A second embodiment of the windshield visor attachment is illustrated in FIGS. 5-8. The visor attachment, indicated generally as 100, has a fixed attachment panel 102 and a slidable panel 104, which is slidable within grooves 106 and 108 at opposite ends of fixed panel 102. Brackets 110 and 112 extend outward and downward from opposite ends of upper edge 114 of fixed panel 102. Bracket 110 is provided with slot 114, and bracket 112 is provided with slot 116. Flexible elastic strap 118 is secured at its first end to bracket 110 through slot 114. Flexible elastic strap 120 is secured at its first end to bracket 112 through slot 116. Wide metal hook 122 is secured to the second end of strap 118. Wide metal hook 124 is secured to the second end of strap 120. Flat element 126 extends outward from the surface of fixed panel 102 at the lower left corner as viewed in FIG. 7. Rounded, spaced-apart, parallel tabs 128 and 130 extend outwardly from flat element 126. Pin 132 is secured to tabs 128 and 130 and spans the space between them. Similarly, flat element 134 extends outward from the surface of fixed panel 102 at the lower right corner as viewed in FIG. 7. Rounded, spaced-apart, parallel tabs 136 and 138 extend outwardly from flat element 134. Pin 140 is secured to tabs 136 and 138 and spans the space between them. In order to secure visor attachment 100 to the conventional visor (not shown), brackets 110 and 112 are placed over the upper edge of the conventional visor, and straps 118 and 120 are secured to pins 132 and 140 respectively by means of hooks 122 and 124 respectively.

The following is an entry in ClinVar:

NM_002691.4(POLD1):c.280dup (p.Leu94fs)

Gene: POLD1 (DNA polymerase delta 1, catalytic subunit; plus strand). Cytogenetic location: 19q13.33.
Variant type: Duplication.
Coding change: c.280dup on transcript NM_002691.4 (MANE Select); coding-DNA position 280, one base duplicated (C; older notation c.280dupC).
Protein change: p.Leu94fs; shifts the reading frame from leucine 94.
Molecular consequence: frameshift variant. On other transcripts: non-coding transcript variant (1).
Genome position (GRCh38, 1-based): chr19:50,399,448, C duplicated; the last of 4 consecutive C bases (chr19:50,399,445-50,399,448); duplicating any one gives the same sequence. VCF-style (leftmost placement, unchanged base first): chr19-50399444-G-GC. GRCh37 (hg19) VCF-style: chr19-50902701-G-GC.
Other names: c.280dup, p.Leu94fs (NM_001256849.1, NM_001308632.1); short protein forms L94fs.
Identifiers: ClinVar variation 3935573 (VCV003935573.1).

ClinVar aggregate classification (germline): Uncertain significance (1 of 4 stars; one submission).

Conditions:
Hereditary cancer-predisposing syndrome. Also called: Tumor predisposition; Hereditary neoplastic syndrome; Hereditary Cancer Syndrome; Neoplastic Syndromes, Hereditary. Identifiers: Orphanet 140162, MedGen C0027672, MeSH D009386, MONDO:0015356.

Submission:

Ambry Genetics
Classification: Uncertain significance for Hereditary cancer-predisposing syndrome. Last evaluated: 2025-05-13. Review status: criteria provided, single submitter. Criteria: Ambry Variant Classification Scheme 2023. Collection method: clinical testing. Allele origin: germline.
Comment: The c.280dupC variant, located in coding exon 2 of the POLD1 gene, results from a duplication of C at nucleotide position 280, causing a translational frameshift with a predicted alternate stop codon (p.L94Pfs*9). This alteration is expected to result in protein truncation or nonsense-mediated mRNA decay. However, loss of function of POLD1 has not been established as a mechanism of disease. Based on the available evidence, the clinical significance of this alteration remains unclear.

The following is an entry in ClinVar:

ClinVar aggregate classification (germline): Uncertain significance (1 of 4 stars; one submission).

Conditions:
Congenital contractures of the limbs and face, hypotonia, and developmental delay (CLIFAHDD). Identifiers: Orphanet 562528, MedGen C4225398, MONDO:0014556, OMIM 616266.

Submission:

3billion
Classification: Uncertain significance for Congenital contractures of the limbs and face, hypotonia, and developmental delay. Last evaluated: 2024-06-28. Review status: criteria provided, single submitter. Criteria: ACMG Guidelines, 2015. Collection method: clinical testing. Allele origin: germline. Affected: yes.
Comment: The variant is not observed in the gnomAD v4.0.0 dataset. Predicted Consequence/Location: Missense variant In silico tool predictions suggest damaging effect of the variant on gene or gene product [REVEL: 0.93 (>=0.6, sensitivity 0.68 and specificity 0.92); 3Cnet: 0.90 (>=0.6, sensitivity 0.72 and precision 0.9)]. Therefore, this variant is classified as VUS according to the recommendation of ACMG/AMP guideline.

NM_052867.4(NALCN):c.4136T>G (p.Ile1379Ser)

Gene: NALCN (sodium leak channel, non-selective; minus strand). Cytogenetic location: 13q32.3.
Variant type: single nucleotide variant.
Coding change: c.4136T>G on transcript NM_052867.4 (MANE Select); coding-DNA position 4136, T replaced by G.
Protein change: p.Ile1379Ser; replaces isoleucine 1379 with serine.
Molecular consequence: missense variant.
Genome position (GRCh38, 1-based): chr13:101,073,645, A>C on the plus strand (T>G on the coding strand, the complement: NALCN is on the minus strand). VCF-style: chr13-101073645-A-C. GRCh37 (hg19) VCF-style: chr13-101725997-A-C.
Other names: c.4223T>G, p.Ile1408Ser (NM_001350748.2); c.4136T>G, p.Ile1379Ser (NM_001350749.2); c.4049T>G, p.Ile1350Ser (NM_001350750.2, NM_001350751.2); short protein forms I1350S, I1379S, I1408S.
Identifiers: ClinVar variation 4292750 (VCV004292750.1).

Flexible stop clip 142 having a rounded lower end 144 is secured at end 146 within an opening in flange 148 of fixed panel 102. A spherical detent 150 projects inwardly from lower end 152 of clip 142. Slidable panel 104 is provided with cutouts 154 which are evenly spaced apart along edge 156 of slidable panel 104. Clip 142 is so located as to enable spherical detent 150 to be partly engageable within cutouts 154 as slidable panel 104 moves within slots 106 and 108. Handle 158 projects outwardly from upper edge of 160 of slidable panel 104. Normal upward or downward pressure, as appropriate, is all that is needed to disengage a cutout 154 from engagement with detent 150 in clip 142, and allow the operator to move slidable panel to a different position. Stops 162 and 164 project outwardly from the surface of slidable panel 104 near its upper corners as indicated in FIGS. 5 and 6. Shelf 166 projects from the lower end of flange 168 of fixed panel 102. Shelf 170 projects from the lower end of flange 148. At the lower end of travel of slidable panel 104, stop 162 rests on shelf 166, and stop 164 rests on shelf 170.